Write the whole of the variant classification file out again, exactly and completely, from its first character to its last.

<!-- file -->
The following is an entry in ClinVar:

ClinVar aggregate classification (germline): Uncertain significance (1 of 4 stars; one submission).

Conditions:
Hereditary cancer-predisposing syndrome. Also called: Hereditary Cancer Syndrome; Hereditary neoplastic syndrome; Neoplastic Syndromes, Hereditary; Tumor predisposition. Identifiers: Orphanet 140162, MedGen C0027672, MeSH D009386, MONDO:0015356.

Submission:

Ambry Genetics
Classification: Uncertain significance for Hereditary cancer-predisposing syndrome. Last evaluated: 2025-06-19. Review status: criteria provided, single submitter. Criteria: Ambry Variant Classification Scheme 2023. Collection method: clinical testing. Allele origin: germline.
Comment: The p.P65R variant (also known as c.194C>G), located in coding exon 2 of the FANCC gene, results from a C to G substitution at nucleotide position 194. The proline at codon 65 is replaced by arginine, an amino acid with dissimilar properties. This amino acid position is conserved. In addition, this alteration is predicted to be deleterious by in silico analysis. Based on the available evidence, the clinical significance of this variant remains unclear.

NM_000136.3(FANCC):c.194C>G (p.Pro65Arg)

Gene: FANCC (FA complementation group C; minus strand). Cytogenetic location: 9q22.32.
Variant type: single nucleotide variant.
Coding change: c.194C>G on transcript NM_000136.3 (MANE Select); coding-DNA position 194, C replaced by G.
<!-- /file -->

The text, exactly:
The following is an entry in ClinVar:

ClinVar aggregate classification (germline): Uncertain significance (1 of 4 stars; one submission).

Conditions:
Hereditary cancer-predisposing syndrome. Also called: Hereditary Cancer Syndrome; Hereditary neoplastic syndrome; Neoplastic Syndromes, Hereditary; Tumor predisposition. Identifiers: Orphanet 140162, MedGen C0027672, MeSH D009386, MONDO:0015356.

Submission:

Ambry Genetics
Classification: Uncertain significance for Hereditary cancer-predisposing syndrome. Last evaluated: 2025-06-19. Review status: criteria provided, single submitter. Criteria: Ambry Variant Classification Scheme 2023. Collection method: clinical testing. Allele origin: germline.
Comment: The p.P65R variant (also known as c.194C>G), located in coding exon 2 of the FANCC gene, results from a C to G substitution at nucleotide position 194. The proline at codon 65 is replaced by arginine, an amino acid with dissimilar properties. This amino acid position is conserved. In addition, this alteration is predicted to be deleterious by in silico analysis. Based on the available evidence, the clinical significance of this variant remains unclear.

NM_000136.3(FANCC):c.194C>G (p.Pro65Arg)

Gene: FANCC (FA complementation group C; minus strand). Cytogenetic location: 9q22.32.
Variant type: single nucleotide variant.
Coding change: c.194C>G on transcript NM_000136.3 (MANE Select); coding-DNA position 194, C replaced by G.